said, that the terms of the Bill were perfectly well known in Scotland, not only to Scotch Members and to Scotch boards, but to every person who took any interest in education in Scotland before the Bill was introduced into that House. The various provisions of the Bill were not the result of practical suggestions which had been communicated by Scotch school boards to the Government, and which had been considered and approved by the Government. He did not in the least dispute the importance of the question raised by the Amendment; but he certainly could not admit that the subject with which it dealt had not been fully and fairly considered by the Scotch burgh constituencies, which were mainly interested in it, and by the hon. Members of the House who represented those constituencies. The hon. Members for the Wigtown Burghs and the Ayr Burghs, who sat on the Ministerial side of the House, had supported the clause at the instance of their constituents, and also in pursuance of their own individual opinions; and some 15 hon. Members who sat in Opposition as the Representatives of much of the industry and intelligence of Scotland also supported the proposition contained in the clause. The only expressions of dissent—and they were of a hesitating character— came from the hon. Member for Forfarshire (Mr. J. W. Barclay) and the hon. Member for the Falkirk Burghs (Mr. Ramsay). As far as the Members for burghs were concerned, they gave a general approval, which was not to be wondered at in face of the fact that the clause was drawn mainly in the interest of education in the burghs. In Scotland it was not only within the power, but was also the duty of school boards administering the education rates to provide for secondary, as well as elementary education—wherever it was in their power so to do—for the same class of children as those who were receiving elementary education. It was important, in cases where secondary as well as elementary education was given, that the different branches should be taught in separate departments of the school, in order that the grants in aid from Government might be secured. If the clause under consideration was rejected, great difficulties would be put in the way of educational bodies desirous of afford- ing instruction in the higher branches of learning, exercising the powers at present intrusted to them by the Act of 1872, of providing for the secondary education of children in Scottish schools. Sufficient provision was not made in the Act of 1872 to enable them to keep their secondary schools efficient, and it was stated from the opposite Bench by his right hon. Friend the Member for the University of Edinburgh (Mr. Lyon Playfair)—than whom no man better knew the circumstances of Scotland in that respect—that these schools were not flourishing simply from the want of a little pecuniary aid. It was perfectly easy for the school board to teach such a class of studies; but if they taught them in an elementary school, they would do so at a higher expense, and they would lose the Government subsidy. The only proposal of the Bill was that where school boards were in the administration of a secondary school which was not efficient, they should, with the consent of the Education Department, devote so much of the rates as was necessary to render the school efficient. He contended that in this there were two most efficient checks. In the first place, the school board was essentially representative. There was nothing to bind one board to continue the administration of another, and if they thought the existing board had done wrong, the ratepayers had nothing to do but to elect representatives who would carry their views into execution, and administer the rates according to the ideas of the majority of the community. But there was also this check, that even the declared intention of the school board could not be carried into effect until they had got the consent of the Education Department. It was entirely out of the question to say that that Department, being directly amenable to both Houses of Parliament, would consent, without the wish of the ratepayers of a district, to a system of secondary education for the children of the rich at the expense of the poor. It seemed to him that what was desired was most reasonable. In an ordinary parish or district, to establish a secondary school as well as a primary school was out of the question. If school boards were sincerely desirous of administering the functions committed to them, they had ample power to teach secondary education; but instead of through the parish school, they might do so through the high class school which already existed.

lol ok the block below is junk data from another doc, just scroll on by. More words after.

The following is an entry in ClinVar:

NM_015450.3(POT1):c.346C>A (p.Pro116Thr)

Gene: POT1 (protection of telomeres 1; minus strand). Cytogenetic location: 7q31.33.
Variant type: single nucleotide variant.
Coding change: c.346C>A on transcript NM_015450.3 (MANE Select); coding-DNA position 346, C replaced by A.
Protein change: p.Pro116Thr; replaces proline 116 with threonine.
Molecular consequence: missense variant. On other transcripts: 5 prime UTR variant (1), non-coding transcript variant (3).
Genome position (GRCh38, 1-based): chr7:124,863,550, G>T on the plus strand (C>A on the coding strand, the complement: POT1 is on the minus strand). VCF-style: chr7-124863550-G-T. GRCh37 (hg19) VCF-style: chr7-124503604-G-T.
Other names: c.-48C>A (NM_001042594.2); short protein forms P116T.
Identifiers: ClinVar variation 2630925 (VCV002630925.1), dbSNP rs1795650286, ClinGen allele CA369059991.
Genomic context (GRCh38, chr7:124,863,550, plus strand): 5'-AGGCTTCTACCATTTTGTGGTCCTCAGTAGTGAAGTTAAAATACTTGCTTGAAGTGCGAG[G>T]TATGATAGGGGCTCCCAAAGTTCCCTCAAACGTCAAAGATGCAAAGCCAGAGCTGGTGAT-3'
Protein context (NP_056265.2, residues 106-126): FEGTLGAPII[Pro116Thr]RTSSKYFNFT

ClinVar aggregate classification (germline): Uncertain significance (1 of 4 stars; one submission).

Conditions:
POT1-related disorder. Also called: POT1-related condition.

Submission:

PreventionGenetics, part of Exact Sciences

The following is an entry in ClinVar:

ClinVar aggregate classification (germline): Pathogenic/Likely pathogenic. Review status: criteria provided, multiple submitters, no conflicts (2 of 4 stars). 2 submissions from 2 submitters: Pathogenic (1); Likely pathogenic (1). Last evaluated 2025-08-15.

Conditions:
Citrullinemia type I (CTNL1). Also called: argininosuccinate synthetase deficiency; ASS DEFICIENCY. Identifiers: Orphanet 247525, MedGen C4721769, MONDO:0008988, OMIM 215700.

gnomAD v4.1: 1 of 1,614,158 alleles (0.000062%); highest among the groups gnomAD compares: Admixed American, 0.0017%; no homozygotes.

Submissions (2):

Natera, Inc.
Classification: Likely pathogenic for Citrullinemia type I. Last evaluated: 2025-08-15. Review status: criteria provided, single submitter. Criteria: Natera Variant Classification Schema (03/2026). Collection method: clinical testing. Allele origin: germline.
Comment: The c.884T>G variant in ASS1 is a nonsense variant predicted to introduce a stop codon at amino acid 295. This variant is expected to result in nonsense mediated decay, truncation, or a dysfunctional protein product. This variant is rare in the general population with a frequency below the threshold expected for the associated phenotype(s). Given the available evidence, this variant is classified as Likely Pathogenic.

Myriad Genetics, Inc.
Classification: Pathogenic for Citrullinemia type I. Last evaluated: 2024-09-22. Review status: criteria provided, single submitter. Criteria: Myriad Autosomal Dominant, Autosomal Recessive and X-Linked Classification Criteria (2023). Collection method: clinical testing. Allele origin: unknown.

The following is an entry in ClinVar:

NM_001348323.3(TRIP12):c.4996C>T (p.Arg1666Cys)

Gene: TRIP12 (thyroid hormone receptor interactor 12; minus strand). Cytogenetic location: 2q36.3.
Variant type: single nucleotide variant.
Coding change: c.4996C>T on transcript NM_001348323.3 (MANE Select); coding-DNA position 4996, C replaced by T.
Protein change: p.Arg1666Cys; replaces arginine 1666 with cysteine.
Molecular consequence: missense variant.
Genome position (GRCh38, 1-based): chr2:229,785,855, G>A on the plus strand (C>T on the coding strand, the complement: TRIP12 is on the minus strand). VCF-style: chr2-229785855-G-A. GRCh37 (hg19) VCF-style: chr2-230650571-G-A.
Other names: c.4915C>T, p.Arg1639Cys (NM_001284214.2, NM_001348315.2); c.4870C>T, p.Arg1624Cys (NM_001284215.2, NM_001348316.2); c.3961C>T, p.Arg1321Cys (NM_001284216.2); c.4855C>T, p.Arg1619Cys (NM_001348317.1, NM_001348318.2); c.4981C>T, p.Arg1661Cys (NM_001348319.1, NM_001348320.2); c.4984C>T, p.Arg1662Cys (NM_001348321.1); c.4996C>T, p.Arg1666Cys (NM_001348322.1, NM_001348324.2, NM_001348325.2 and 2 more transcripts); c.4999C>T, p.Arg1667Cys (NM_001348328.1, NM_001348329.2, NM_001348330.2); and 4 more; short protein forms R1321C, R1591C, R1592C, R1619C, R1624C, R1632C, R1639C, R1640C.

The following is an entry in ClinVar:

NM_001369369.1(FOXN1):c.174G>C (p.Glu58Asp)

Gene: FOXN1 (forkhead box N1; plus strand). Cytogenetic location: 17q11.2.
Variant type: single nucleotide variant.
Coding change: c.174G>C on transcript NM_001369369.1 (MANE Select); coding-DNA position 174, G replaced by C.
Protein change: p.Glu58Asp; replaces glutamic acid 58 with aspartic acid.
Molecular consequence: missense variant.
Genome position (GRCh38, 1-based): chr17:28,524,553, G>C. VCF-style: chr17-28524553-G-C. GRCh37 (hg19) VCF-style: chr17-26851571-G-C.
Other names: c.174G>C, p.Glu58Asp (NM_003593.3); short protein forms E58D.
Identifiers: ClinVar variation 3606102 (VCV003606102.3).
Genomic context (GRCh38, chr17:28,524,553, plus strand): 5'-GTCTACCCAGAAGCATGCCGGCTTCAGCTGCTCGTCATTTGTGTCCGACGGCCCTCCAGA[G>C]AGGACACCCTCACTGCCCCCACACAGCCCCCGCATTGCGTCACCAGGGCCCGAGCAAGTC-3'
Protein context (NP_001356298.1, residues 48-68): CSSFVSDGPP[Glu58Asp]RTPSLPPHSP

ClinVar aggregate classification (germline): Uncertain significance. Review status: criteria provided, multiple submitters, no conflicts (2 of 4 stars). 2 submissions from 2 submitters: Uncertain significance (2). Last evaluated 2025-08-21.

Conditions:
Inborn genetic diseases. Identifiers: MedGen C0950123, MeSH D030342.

regarded the arguments of the right hon. and learned Lord Advocate as most convincing. He would draw the attention of the hon. Member for Edinburgh (Mr. M'Laren) to Subsection 4 of Section 62, which provided that school boards might relieve schools which taught elementary and higher education of the elementary branch, and establish schools for the purpose of carrying on the elementary work.